Are My Bases Covered?
Small- and medium-sized business often struggle knowing where to start to protect their intellectual property (“IP”). The following is intended to provide some high-level guidance for each of the major areas of IP.
Perhaps the most important step in protecting your company’s IP is to ensure that it owns all IP that arises out of the business. This means having a written contract with an IP assignment clause for each owner, employee and independent contractor who generates business-related IP. The company doesn’t automatically own all such rights simply because it paid for the project that generated the IP.
Protecting trade secrets (i.e., proprietary business information) means taking “reasonable efforts” to maintain secrecy. Generally, this means (a) having a contractual non-disclosure obligation for everyone who comes in contact with proprietary business information, (b) limiting access to the proprietary business information to authorized persons, (c) requiring passwords or biometric authentication for access to electronically-stored proprietary business information, and (d) requiring a key, passcode, or passkey to gain access to hard copies of documents, prototypes, proprietary equipment, and the like.
Whenever possible, seek advice from a patent attorney before you showing the invention to anyone outside of your company. Disclosing an invention to a third party prior to filing a patent application will result in a loss of the ability to obtain patent protection in many foreign countries. Failure to file a patent application within one year of the first public disclosure of an invention will, in most cases, result in a loss of the ability to seek a US patent.
Keep in mind that patents are business assets and should be sought only when the potential value of obtaining patent protection outweigh its costs. This is often difficult to quantify – but decision-making can be guided by the following questions. What is the likely revenue stream associated with the invention over the next five years? 20 years? How long will the invention have commercial value? What are the barriers to entry for potential competitors? How difficult will it be for competitors to design around the patent portfolio?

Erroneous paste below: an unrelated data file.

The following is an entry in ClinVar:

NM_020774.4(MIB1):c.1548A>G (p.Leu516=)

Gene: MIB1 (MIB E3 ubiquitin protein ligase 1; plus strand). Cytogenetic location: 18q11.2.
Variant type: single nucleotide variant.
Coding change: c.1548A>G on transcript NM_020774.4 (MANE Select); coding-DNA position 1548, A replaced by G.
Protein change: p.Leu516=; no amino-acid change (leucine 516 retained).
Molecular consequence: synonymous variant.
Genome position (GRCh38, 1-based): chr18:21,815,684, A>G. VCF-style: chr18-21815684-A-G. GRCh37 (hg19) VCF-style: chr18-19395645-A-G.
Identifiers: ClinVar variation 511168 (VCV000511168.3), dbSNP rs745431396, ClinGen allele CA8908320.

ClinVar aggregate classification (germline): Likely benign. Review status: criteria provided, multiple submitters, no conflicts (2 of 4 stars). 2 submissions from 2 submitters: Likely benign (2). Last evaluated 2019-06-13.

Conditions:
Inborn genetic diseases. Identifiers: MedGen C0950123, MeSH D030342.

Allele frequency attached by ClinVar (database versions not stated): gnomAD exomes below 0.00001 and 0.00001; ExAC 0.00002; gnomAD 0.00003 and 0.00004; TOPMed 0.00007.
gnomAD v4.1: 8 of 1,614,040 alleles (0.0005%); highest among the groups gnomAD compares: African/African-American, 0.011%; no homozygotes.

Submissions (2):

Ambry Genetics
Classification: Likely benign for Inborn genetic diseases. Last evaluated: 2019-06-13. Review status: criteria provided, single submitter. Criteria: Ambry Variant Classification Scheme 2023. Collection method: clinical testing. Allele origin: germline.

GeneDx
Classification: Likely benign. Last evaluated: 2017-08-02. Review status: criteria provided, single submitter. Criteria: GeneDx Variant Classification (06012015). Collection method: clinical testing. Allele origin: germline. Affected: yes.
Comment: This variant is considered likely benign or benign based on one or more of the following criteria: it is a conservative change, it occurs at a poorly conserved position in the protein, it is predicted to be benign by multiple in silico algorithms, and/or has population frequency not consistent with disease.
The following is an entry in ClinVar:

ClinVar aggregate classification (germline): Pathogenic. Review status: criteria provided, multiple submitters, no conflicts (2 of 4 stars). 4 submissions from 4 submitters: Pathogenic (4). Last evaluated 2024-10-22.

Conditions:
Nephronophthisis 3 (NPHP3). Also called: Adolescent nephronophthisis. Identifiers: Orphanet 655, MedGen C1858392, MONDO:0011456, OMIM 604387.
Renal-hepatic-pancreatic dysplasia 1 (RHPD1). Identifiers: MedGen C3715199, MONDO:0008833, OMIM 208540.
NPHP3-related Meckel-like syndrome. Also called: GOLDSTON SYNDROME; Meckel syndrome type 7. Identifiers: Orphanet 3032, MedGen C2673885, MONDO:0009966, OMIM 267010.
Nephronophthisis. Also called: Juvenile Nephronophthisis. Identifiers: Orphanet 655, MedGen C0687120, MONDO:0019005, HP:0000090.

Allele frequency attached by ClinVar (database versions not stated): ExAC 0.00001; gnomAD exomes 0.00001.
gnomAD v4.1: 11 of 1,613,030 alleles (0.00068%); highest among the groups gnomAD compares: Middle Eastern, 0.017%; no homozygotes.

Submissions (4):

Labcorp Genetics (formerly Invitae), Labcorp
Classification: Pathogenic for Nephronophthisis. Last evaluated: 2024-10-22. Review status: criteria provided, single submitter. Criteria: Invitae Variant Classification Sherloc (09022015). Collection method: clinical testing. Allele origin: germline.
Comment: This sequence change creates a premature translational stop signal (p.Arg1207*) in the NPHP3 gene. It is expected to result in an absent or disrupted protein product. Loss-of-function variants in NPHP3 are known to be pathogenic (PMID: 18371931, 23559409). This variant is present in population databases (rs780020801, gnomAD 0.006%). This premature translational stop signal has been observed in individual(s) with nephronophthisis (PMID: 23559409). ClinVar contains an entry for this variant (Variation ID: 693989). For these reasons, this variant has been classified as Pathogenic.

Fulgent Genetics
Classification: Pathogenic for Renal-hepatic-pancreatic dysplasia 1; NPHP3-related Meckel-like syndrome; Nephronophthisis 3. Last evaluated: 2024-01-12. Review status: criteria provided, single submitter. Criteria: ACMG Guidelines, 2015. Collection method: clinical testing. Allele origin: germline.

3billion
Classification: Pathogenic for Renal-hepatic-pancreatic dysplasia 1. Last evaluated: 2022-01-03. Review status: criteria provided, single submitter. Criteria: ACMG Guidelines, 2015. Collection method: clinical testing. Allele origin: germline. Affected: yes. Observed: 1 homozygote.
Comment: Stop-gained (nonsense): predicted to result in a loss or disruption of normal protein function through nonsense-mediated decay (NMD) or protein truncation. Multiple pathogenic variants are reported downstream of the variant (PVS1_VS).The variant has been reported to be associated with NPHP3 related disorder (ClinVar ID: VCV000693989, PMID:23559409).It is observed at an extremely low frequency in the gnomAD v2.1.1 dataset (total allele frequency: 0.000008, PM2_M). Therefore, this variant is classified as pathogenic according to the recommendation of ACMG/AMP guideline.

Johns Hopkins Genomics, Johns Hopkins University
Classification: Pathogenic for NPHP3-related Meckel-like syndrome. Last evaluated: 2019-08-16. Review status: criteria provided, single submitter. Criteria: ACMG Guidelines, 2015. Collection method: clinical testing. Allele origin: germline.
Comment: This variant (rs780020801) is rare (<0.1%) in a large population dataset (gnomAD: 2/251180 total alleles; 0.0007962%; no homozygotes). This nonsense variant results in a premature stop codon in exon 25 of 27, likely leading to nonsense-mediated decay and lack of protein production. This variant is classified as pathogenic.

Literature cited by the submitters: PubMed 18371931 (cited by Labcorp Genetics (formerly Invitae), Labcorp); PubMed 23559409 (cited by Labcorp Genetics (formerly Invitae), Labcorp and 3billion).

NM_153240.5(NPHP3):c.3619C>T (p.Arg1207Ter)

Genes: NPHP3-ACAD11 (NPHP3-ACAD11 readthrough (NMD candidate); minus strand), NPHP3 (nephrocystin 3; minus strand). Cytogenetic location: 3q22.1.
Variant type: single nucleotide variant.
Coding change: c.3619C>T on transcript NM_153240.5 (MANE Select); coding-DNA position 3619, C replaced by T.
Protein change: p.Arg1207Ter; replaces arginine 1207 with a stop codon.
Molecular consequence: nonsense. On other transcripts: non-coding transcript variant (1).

Before finalizing the design of a new product, evaluate the risk that an existing patent may cover that product and consider having a freedom to operate study conducted. If performed in a timely fashion, a such a study may enable you to make changes to the product that will avoid patent infringement without disrupting sales. If your competitors are aggressive patent filers, consider having a watch service set up to monitor their patent filings.
Trademarks and Branding
How do customers identify your products and services and distinguish them from those of your competitors? How do potential customers find you? Trademarks are the key —- your business name, logo, domain name, slogans, and product names. Protecting your company’s trademarks and avoiding situations in which you have to change a trademark due to a conflict with another existing trademark user is key to maintaining the strength of your brand – even for a small company.
Consider having trademark clearance investigations conducted and obtain US trademark registrations for your company name and for trademarks used with key products and services. A clearance investigation will reduce the risk that you will be forced to change the name of your company or a key product or service after you have established a strong connection with customers. Obtaining a US trademark registration will reduce the likelihood that another company in your industry will obtain rights to concurrently use trademarks similar to those being used by your company.
Unlike patents, most rights associated with copyright do not require the owner to obtain a copyright registration. The most significant benefit associated with obtaining a registration is enhanced infringement damages.
The most important step to take with respect to copyright is to make sure that the company owns the rights to IP that arises out of the creation of copyrightable subject matter. As discussed above, this is accomplished through written contracts with IP assignment clauses.
Disclaimer: This article is provided for informational purposes only and not for the purpose of providing legal advice. Please contact an attorney to obtain advice with respect to any particular issue or problem.